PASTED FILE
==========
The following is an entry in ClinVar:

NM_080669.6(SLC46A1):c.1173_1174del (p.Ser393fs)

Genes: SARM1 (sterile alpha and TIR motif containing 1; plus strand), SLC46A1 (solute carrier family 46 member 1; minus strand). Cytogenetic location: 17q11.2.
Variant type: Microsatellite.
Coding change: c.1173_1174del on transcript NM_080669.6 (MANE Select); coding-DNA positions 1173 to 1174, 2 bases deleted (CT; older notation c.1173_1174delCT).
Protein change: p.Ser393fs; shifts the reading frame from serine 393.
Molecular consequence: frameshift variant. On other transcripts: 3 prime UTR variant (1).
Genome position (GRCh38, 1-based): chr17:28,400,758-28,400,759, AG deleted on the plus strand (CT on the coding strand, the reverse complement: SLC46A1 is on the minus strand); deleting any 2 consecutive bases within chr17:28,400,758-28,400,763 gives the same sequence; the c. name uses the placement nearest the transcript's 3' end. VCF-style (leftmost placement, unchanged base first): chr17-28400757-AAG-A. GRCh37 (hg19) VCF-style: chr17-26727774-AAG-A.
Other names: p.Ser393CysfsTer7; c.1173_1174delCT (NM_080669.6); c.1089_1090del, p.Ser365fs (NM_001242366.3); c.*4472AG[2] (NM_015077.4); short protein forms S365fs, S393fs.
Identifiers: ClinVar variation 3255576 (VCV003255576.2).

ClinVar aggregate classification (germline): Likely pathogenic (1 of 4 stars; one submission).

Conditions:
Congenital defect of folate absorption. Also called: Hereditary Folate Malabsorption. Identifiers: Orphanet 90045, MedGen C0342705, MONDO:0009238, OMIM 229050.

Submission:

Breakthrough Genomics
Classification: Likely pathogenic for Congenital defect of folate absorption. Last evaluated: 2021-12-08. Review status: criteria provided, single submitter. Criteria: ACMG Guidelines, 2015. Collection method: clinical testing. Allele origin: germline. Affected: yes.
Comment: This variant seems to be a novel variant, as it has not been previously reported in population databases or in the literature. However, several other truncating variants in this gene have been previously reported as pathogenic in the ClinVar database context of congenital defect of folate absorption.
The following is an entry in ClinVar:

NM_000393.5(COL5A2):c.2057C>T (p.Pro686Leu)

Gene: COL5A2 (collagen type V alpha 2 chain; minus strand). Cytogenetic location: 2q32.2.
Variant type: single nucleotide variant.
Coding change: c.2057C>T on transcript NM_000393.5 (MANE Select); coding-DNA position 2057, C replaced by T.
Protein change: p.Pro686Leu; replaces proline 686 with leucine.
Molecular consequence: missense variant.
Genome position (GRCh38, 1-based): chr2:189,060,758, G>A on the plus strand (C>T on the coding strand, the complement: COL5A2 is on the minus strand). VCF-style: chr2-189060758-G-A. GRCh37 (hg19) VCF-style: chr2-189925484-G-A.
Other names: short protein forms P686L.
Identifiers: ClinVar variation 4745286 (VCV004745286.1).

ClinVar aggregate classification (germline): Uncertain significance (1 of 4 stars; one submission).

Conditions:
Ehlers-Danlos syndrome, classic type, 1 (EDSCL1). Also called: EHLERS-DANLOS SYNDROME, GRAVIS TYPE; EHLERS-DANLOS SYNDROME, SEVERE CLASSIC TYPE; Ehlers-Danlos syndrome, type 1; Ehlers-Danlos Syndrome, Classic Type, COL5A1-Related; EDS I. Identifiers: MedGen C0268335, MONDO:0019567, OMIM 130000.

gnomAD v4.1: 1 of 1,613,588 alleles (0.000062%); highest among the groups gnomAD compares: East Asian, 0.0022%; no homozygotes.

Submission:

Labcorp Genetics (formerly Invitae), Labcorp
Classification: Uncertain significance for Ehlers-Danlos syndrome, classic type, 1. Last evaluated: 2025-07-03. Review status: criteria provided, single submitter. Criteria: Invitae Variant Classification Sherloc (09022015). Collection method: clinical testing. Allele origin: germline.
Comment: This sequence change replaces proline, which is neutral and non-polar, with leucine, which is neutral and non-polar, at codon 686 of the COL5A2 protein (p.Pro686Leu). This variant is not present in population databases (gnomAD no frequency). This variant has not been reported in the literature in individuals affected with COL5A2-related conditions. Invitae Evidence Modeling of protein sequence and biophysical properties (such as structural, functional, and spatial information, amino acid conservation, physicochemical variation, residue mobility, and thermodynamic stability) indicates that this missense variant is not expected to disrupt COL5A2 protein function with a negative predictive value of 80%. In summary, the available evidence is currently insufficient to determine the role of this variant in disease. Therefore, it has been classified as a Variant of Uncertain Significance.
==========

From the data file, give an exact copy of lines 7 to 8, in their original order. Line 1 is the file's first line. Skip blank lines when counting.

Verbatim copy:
Molecular consequence: frameshift variant. On other transcripts: 3 prime UTR variant (1).
Genome position (GRCh38, 1-based): chr17:28,400,758-28,400,759, AG deleted on the plus strand (CT on the coding strand, the reverse complement: SLC46A1 is on the minus strand); deleting any 2 consecutive bases within chr17:28,400,758-28,400,763 gives the same sequence; the c. name uses the placement nearest the transcript's 3' end. VCF-style (leftmost placement, unchanged base first): chr17-28400757-AAG-A. GRCh37 (hg19) VCF-style: chr17-26727774-AAG-A.